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Displaying posts with tag: General (reset)
MySQL 8.0 and Magento

In my road trip of the Open Source projects using MySQL, after having tested WordPress, Drupal and Joomla, let’s try to install Magento using MySQL 8.0 !

In Magento’s manual, we can see that the project requires MySQL 5.6 and supports 5.7.x since versoin 2.1.2.

In my test, I will use Magento 2.3.3, the latest stable when writing this article.

The manual stipulates that we should use ROW based replication but not GTID because Magento 2 is using CREATE TEMPORARY TABLE inside transactions. …

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MySQL GTID: restore a master from a replica’s backup

To avoid infinite replication loops MySQL doesn’t allow you to have log_slave_updates and replicate-same-server-id.

When using GTIDs that may lead to something not expected that you may not be aware of.

In this scenario, we have 2 MySQL servers using GTID. The sever uuid part of the GTID has been modified in the illustration to make it more clear. Both servers have log_slave_updates enabled too:

So far nothing unusual. So let’s write data on the master (MySQL A):

We can see that this first …

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MySQL Shell Plugins: check

This blog was initially referring to the audit plugin, but I renamed it as check plugin to be more compatible with all the current and future methods included in it.

As you may know, it’s now possible to create your own plugins for MySQL Shell. See the following posts:

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MySQL: Check who’s trying to access data they should not

To illustrate how easy it’s to see who’s trying to access data they have not been granted for, we will first create a schema with two tables:

mysql> create database mydata;
mysql> use mydata
mysql> create table table1 (id int auto_increment primary key, 
              name varchar(20), something varchar(20));
mysql> create table table2 (id int auto_increment primary key, 
              name varchar(20), something varchar(20));

Now, let’s create a user :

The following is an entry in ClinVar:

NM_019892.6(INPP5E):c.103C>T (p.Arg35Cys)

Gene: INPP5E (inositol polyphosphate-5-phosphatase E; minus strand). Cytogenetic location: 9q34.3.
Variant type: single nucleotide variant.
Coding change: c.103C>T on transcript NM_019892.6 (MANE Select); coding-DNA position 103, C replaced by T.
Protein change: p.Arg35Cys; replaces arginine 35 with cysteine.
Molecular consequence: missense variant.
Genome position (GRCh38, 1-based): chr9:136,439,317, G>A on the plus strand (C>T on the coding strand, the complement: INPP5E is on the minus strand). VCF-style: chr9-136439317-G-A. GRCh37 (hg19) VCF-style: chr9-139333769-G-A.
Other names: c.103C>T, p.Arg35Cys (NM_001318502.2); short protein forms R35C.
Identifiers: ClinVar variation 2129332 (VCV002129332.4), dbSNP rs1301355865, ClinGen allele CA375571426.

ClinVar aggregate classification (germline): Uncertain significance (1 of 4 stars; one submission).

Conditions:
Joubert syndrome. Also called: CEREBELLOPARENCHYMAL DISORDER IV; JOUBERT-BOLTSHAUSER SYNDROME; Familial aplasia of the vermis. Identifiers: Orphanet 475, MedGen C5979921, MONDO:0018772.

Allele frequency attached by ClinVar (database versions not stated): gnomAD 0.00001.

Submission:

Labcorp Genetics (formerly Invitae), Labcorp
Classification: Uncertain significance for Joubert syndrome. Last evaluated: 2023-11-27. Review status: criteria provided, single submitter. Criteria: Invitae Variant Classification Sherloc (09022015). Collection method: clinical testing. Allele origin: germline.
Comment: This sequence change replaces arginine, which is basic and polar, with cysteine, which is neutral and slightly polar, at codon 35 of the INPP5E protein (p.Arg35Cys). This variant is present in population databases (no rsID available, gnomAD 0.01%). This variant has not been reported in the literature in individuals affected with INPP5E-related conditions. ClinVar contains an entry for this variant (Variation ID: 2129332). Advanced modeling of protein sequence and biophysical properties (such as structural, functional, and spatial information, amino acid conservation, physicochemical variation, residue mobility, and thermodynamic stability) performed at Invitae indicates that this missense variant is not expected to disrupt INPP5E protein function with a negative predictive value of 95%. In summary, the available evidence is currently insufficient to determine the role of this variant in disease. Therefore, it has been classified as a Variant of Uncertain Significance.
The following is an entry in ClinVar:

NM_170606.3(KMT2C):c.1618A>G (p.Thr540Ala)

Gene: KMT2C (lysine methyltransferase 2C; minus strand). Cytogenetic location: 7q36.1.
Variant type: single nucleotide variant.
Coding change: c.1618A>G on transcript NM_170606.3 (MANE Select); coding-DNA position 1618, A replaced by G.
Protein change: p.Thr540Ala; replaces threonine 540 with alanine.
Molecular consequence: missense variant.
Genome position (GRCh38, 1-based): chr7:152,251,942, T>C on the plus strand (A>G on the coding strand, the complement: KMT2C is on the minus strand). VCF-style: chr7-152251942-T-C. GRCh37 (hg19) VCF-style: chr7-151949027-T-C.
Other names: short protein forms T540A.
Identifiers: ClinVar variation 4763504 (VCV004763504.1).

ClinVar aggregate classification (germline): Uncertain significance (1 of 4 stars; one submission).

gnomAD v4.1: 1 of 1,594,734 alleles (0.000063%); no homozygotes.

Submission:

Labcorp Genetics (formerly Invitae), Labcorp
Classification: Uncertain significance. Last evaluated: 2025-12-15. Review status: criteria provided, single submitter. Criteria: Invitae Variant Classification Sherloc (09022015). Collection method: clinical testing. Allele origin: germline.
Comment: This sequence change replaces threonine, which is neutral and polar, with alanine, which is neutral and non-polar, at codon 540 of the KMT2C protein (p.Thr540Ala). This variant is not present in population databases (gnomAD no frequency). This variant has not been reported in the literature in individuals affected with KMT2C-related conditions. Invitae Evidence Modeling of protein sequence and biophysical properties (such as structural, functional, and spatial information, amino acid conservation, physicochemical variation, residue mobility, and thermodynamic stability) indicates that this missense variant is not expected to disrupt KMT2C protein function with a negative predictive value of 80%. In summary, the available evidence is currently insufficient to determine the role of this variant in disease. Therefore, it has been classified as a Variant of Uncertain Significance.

mysql> create user myuser identified by 'mypassword';

And as it’s always good to talk about SQL ROLES, let’s define 3 roles for our user:

  • myrole1: user has access to both tables in their entirety, reads and writes
  • myrole2: user has access only to `table2`, reads and writes
  • myrole3: user has only access to the column `name`of `table1` …
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Using MySQL Community Repository with OL 8/RHEL 8/CentOS 8

MySQL 8.0 is now part of RedHat Enterprise 8 and other distros based on it like CentOS and Oracle Linux.. This is a very good thing !

However if for any reason you want to use the latest version of MySQL from the Community Repository, you may encounter some frustration if you are not familiar with the new way the package manager works.

Let’s start by verifying our system:

LSB Version:    :core-4.1-amd64:core-4.1-noarch
Distributor ID:    OracleServer
Description:    Oracle Linux Server release 8.0
Release:    8.0
Codename:    n/a

We can see that we are on Oracle Linux 8.0. So now let’s try to install MySQL Server:

[root@localhost ~]# dnf install mysql-server
Last metadata expiration check: 0:08:15 ago on Sat 02 Nov 2019 09:54:07 AM UTC.
Dependencies resolved.
============================================================================================
  Package                 Arch   Version …
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One, two, three, MySQLers… OOW 2019, Percona Live, ProxySQL Tech Day!

As people are getting back from vacations and application traffic is going back and hitting database backend hard, it is a good time to think about performance and prepare for the winter holiday spike. Whenever you are on-premise or in the cloud, questions are the same:

  • Are we satisfied with the current MySQL performance?
  • How much traffic are we currently serving?
  • Is there enough capacity to stay stable as traffic increases?